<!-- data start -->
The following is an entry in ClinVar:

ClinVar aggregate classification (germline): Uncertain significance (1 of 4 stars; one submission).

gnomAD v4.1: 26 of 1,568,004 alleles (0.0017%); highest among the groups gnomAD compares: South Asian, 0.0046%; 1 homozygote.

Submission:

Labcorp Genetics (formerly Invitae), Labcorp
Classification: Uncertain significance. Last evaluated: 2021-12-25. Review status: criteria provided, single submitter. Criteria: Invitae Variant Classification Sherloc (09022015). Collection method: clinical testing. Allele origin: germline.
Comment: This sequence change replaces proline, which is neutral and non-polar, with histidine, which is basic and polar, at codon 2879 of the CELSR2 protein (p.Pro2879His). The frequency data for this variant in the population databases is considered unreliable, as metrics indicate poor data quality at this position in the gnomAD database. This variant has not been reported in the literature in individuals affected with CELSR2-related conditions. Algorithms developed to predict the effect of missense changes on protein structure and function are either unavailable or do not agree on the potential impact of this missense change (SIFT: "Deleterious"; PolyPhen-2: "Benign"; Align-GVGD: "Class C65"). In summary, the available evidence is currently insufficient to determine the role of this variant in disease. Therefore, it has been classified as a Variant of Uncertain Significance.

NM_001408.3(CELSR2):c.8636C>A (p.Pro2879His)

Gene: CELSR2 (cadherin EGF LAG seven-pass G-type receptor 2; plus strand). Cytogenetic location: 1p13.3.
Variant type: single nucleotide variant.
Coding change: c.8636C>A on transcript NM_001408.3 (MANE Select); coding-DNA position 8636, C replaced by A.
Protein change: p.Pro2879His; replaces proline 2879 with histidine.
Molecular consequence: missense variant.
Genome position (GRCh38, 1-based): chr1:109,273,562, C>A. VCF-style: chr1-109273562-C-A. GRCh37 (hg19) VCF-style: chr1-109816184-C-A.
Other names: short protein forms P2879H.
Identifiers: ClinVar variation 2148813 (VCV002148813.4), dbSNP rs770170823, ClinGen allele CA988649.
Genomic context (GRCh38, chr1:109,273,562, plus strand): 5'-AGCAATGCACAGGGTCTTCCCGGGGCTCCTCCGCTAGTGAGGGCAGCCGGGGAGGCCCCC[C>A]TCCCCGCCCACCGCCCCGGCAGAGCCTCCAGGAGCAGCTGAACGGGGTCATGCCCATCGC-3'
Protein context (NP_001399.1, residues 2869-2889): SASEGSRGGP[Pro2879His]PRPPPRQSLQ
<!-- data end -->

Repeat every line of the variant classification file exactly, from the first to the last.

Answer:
The following is an entry in ClinVar:

ClinVar aggregate classification (germline): Uncertain significance (1 of 4 stars; one submission).

gnomAD v4.1: 26 of 1,568,004 alleles (0.0017%); highest among the groups gnomAD compares: South Asian, 0.0046%; 1 homozygote.

Submission:

Labcorp Genetics (formerly Invitae), Labcorp
Classification: Uncertain significance. Last evaluated: 2021-12-25. Review status: criteria provided, single submitter. Criteria: Invitae Variant Classification Sherloc (09022015). Collection method: clinical testing. Allele origin: germline.
Comment: This sequence change replaces proline, which is neutral and non-polar, with histidine, which is basic and polar, at codon 2879 of the CELSR2 protein (p.Pro2879His). The frequency data for this variant in the population databases is considered unreliable, as metrics indicate poor data quality at this position in the gnomAD database. This variant has not been reported in the literature in individuals affected with CELSR2-related conditions. Algorithms developed to predict the effect of missense changes on protein structure and function are either unavailable or do not agree on the potential impact of this missense change (SIFT: "Deleterious"; PolyPhen-2: "Benign"; Align-GVGD: "Class C65"). In summary, the available evidence is currently insufficient to determine the role of this variant in disease. Therefore, it has been classified as a Variant of Uncertain Significance.

NM_001408.3(CELSR2):c.8636C>A (p.Pro2879His)

Gene: CELSR2 (cadherin EGF LAG seven-pass G-type receptor 2; plus strand). Cytogenetic location: 1p13.3.
Variant type: single nucleotide variant.
Coding change: c.8636C>A on transcript NM_001408.3 (MANE Select); coding-DNA position 8636, C replaced by A.
Protein change: p.Pro2879His; replaces proline 2879 with histidine.
Molecular consequence: missense variant.
Genome position (GRCh38, 1-based): chr1:109,273,562, C>A. VCF-style: chr1-109273562-C-A. GRCh37 (hg19) VCF-style: chr1-109816184-C-A.
Other names: short protein forms P2879H.
Identifiers: ClinVar variation 2148813 (VCV002148813.4), dbSNP rs770170823, ClinGen allele CA988649.
Genomic context (GRCh38, chr1:109,273,562, plus strand): 5'-AGCAATGCACAGGGTCTTCCCGGGGCTCCTCCGCTAGTGAGGGCAGCCGGGGAGGCCCCC[C>A]TCCCCGCCCACCGCCCCGGCAGAGCCTCCAGGAGCAGCTGAACGGGGTCATGCCCATCGC-3'
Protein context (NP_001399.1, residues 2869-2889): SASEGSRGGP[Pro2879His]PRPPPRQSLQ